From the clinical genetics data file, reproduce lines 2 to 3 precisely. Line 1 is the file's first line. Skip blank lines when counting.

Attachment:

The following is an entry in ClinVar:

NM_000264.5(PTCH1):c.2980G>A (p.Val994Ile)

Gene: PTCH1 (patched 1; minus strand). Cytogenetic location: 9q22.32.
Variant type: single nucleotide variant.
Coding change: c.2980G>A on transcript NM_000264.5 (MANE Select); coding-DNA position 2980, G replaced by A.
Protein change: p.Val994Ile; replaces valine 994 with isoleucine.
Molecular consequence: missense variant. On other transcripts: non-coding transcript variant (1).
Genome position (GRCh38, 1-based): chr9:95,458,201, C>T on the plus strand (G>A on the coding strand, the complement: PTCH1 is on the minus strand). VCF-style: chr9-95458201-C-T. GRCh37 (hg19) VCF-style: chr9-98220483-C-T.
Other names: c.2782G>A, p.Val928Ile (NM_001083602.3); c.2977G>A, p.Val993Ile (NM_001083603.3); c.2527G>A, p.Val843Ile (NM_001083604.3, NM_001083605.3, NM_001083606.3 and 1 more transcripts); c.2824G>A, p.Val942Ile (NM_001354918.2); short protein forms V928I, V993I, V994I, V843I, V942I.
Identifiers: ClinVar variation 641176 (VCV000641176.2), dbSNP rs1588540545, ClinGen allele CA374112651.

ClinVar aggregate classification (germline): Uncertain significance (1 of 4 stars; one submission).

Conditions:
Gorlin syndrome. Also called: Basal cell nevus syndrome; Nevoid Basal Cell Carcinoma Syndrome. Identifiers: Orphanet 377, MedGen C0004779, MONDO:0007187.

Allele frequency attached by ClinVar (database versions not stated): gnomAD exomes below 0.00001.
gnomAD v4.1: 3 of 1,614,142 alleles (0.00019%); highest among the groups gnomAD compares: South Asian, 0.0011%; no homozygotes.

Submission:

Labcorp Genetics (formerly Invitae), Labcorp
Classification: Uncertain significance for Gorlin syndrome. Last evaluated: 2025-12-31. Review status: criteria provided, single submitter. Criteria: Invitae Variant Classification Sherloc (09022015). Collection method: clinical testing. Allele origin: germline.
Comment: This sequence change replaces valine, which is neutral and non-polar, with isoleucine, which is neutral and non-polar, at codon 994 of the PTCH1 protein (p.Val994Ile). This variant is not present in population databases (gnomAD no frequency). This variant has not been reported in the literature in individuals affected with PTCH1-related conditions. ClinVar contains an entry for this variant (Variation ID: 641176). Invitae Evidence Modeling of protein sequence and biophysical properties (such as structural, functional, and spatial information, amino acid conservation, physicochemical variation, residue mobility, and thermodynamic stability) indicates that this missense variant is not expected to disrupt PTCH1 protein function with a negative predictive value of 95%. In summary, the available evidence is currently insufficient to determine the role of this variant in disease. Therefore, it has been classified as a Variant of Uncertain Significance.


NM_000264.5(PTCH1):c.2980G>A (p.Val994Ile)

Gene: PTCH1 (patched 1; minus strand). Cytogenetic location: 9q22.32.